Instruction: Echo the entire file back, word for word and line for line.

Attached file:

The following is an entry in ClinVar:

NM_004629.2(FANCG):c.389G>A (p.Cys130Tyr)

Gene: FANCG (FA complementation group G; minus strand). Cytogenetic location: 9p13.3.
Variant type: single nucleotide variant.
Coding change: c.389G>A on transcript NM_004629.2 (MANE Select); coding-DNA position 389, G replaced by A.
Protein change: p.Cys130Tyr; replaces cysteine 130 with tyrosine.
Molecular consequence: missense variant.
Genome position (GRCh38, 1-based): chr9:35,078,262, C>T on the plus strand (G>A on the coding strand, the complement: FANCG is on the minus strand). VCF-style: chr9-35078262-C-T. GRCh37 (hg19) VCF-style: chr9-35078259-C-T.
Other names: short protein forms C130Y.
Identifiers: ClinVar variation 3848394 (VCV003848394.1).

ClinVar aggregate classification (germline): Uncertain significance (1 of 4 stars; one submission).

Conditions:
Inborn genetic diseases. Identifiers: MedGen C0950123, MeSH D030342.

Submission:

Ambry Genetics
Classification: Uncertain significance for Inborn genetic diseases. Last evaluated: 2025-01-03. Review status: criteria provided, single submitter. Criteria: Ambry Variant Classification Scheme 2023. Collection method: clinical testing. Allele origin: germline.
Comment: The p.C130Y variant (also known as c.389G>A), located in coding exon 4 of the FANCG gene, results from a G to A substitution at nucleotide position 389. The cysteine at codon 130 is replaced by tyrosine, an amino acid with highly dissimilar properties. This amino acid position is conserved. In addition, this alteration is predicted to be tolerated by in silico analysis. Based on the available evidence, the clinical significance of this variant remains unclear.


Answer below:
The following is an entry in ClinVar:

NM_004629.2(FANCG):c.389G>A (p.Cys130Tyr)

Gene: FANCG (FA complementation group G; minus strand). Cytogenetic location: 9p13.3.
Variant type: single nucleotide variant.
Coding change: c.389G>A on transcript NM_004629.2 (MANE Select); coding-DNA position 389, G replaced by A.
Protein change: p.Cys130Tyr; replaces cysteine 130 with tyrosine.
Molecular consequence: missense variant.
Genome position (GRCh38, 1-based): chr9:35,078,262, C>T on the plus strand (G>A on the coding strand, the complement: FANCG is on the minus strand). VCF-style: chr9-35078262-C-T. GRCh37 (hg19) VCF-style: chr9-35078259-C-T.
Other names: short protein forms C130Y.
Identifiers: ClinVar variation 3848394 (VCV003848394.1).

ClinVar aggregate classification (germline): Uncertain significance (1 of 4 stars; one submission).

Conditions:
Inborn genetic diseases. Identifiers: MedGen C0950123, MeSH D030342.

Submission:

Ambry Genetics
Classification: Uncertain significance for Inborn genetic diseases. Last evaluated: 2025-01-03. Review status: criteria provided, single submitter. Criteria: Ambry Variant Classification Scheme 2023. Collection method: clinical testing. Allele origin: germline.
Comment: The p.C130Y variant (also known as c.389G>A), located in coding exon 4 of the FANCG gene, results from a G to A substitution at nucleotide position 389. The cysteine at codon 130 is replaced by tyrosine, an amino acid with highly dissimilar properties. This amino acid position is conserved. In addition, this alteration is predicted to be tolerated by in silico analysis. Based on the available evidence, the clinical significance of this variant remains unclear.